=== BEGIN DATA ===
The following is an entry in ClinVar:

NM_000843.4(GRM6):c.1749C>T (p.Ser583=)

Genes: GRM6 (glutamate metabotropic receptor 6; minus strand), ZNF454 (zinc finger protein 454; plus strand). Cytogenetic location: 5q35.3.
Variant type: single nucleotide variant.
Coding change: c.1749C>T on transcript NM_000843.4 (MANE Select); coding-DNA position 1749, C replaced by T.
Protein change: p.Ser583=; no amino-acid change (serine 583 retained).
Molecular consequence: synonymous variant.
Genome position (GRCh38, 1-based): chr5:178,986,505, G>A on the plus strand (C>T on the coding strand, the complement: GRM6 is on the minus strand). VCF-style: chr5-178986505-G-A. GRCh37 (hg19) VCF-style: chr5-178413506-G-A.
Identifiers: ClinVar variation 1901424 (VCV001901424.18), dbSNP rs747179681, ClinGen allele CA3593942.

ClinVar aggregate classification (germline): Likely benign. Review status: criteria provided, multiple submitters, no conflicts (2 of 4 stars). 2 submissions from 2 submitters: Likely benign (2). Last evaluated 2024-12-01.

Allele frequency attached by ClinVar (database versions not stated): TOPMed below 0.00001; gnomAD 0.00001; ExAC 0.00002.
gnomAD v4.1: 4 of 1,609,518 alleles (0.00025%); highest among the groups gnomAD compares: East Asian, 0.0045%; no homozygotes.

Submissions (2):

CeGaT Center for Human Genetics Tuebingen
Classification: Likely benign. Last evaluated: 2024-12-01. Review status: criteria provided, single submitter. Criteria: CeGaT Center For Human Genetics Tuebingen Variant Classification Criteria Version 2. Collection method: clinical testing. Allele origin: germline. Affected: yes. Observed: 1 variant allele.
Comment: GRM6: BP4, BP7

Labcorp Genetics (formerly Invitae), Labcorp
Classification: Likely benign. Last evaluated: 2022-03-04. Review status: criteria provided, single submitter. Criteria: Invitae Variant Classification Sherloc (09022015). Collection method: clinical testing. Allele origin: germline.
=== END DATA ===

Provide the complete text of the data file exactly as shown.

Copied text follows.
The following is an entry in ClinVar:

NM_000843.4(GRM6):c.1749C>T (p.Ser583=)

Genes: GRM6 (glutamate metabotropic receptor 6; minus strand), ZNF454 (zinc finger protein 454; plus strand). Cytogenetic location: 5q35.3.
Variant type: single nucleotide variant.
Coding change: c.1749C>T on transcript NM_000843.4 (MANE Select); coding-DNA position 1749, C replaced by T.
Protein change: p.Ser583=; no amino-acid change (serine 583 retained).
Molecular consequence: synonymous variant.
Genome position (GRCh38, 1-based): chr5:178,986,505, G>A on the plus strand (C>T on the coding strand, the complement: GRM6 is on the minus strand). VCF-style: chr5-178986505-G-A. GRCh37 (hg19) VCF-style: chr5-178413506-G-A.
Identifiers: ClinVar variation 1901424 (VCV001901424.18), dbSNP rs747179681, ClinGen allele CA3593942.

ClinVar aggregate classification (germline): Likely benign. Review status: criteria provided, multiple submitters, no conflicts (2 of 4 stars). 2 submissions from 2 submitters: Likely benign (2). Last evaluated 2024-12-01.

Allele frequency attached by ClinVar (database versions not stated): TOPMed below 0.00001; gnomAD 0.00001; ExAC 0.00002.
gnomAD v4.1: 4 of 1,609,518 alleles (0.00025%); highest among the groups gnomAD compares: East Asian, 0.0045%; no homozygotes.

Submissions (2):

CeGaT Center for Human Genetics Tuebingen
Classification: Likely benign. Last evaluated: 2024-12-01. Review status: criteria provided, single submitter. Criteria: CeGaT Center For Human Genetics Tuebingen Variant Classification Criteria Version 2. Collection method: clinical testing. Allele origin: germline. Affected: yes. Observed: 1 variant allele.
Comment: GRM6: BP4, BP7

Labcorp Genetics (formerly Invitae), Labcorp
Classification: Likely benign. Last evaluated: 2022-03-04. Review status: criteria provided, single submitter. Criteria: Invitae Variant Classification Sherloc (09022015). Collection method: clinical testing. Allele origin: germline.